When you have my job, everyone is your superior, including the guests. Whether you've worked in retail or not, you've no doubt heard the phrase, "The customer is always right." Well, the same is true of guests where I work. The guest is always right. You, on the other hand, are a human being, and as such you are fallible (unless you're the Pope, and the Pope doesn't have my job). Sometimes you make mistakes, and this isn't news to you, because throughout your whole childhood you heard the grown-ups say, "We all make mistakes sometimes." Now try to reconcile that life lesson with the saying, "The customer is always right." Let's apply some basic reason. If the guest is always right, and you're sometimes wrong, the guest must be your superior. Furthermore, if all human beings make mistakes sometimes, and the customer is always right, then the customer must not be human. This may explain why some customers do not behave with basic human decency. Some are silent; others may not look you in the eye. Some are impolite; others are just downright rude. When you have my job, part of your job is to greet every guest you serve; some do not return this greeting at all. If they were my guests, like personal house guests, I'd never invite them back. The store where I work is like one lonely, desperate man who will open his doors to anyone and treat all his guests the same, in an endless search for companionship.
When you have my job, a machine is your superior. Sure, you have a working relationship with the register, and it couldn't operate without you. (Have you ever tried self-checkout? That system is a long way from perfection, so my job isn't obsolete just yet.) But as much as you command it with your input, ultimately it tells you what to do. As soon as you log in at the beginning of your shift, the screen reads, "Start scanning." When you tell the register how much cash the guest has given you, it tells you how much change is due. And if you're anything like me, you can't do that math yourself, and you certainly can't do it in the split second that it takes for the register to do it, so of course that machine is your superior. In its own subtle way, the machine even tells you when to smile. When enough money is being exchanged, the computer screen prompts you to ask the guest if he or she would like to apply for a store-brand credit card, and on that screen is a graphic of a tiny team member, just head and limbless torso like one of those old "Little People" toys. The face on that miniature likeness of you has only one feature: a big, white grin. It has no nose, no ears, no dark brown hair, no weary bags under its eyes because it has no eyes either. Just the smile. Oh, and it's wearing your shirt, too. A team member's shirt. The red shirt of all the beasts in the castle.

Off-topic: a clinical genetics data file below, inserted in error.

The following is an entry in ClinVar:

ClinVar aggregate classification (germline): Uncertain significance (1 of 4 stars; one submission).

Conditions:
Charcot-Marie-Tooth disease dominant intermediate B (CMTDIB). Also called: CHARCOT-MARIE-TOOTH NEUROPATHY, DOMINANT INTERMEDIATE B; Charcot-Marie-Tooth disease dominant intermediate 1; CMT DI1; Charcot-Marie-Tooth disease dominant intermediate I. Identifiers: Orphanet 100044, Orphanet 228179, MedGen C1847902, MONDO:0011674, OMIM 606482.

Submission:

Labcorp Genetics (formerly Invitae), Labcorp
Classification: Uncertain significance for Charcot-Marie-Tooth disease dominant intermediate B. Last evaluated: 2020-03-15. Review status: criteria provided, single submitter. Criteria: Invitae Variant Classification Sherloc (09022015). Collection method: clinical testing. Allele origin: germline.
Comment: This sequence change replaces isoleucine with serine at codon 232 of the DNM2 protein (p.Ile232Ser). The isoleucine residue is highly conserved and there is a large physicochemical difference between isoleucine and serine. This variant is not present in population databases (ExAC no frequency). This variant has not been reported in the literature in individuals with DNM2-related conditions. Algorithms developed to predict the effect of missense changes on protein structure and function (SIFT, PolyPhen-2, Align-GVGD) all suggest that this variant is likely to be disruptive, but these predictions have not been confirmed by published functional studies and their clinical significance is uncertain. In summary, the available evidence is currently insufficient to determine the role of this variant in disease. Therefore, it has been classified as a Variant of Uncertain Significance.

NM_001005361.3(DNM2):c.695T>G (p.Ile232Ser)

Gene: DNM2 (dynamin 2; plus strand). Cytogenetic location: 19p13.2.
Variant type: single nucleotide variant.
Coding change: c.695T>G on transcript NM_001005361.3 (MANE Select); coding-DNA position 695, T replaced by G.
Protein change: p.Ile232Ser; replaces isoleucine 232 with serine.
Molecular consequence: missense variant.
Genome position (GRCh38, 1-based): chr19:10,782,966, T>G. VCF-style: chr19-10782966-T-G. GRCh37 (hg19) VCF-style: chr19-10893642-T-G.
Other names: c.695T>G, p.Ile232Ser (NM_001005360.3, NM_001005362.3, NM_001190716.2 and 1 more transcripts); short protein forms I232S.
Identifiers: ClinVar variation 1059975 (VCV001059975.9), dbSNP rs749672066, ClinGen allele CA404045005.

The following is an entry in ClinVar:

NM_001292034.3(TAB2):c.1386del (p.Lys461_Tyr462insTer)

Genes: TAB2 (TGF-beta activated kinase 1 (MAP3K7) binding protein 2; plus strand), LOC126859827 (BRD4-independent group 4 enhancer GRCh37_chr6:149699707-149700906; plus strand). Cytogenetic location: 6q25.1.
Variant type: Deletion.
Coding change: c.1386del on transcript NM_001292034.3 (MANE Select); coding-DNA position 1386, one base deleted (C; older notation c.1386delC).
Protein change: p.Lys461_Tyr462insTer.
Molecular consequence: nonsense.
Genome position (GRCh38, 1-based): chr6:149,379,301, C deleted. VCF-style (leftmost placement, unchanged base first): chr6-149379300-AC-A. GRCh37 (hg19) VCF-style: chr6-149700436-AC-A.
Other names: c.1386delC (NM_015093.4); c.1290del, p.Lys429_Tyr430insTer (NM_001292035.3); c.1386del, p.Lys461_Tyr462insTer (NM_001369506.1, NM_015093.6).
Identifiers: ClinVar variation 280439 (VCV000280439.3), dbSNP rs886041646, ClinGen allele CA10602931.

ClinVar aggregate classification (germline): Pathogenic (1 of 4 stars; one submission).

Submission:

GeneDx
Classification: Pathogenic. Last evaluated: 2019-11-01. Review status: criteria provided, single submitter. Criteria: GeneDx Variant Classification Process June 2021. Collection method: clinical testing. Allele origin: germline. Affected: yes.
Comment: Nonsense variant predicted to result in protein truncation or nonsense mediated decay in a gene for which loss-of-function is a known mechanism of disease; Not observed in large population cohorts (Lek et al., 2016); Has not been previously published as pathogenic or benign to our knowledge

I've been a red collar worker since early June, almost three whole months now. My last day is August 25th, which is followed by the day I return to Susquehanna University to start my sophomore year. When I told my employers that I'd be returning to Pennsylvania soon, the kindly woman in Human Resources offered to help me transfer to a store in that area. I told her that my schedule would be too busy for me to work as even a part-time cashier during the semester. She gave me a form for my "Voluntary Resignation," which is a phrase I quite enjoy. I will be classified as "rehire-able," so I may go back to work there while I'm home during the holiday season. The casual reader may ask, "Why would you go back to work there when you've made it sound so horrible?" I do a pretty good job of making it sound horrible, just because talking that way about retail is so easy. The truth of the matter is this, and this is what I tell everyone if I'm ever asked about work: I like the paycheck, and I tolerate the job. Still, I'll be very happy when I can go back to school and hang up the red shirts for a while.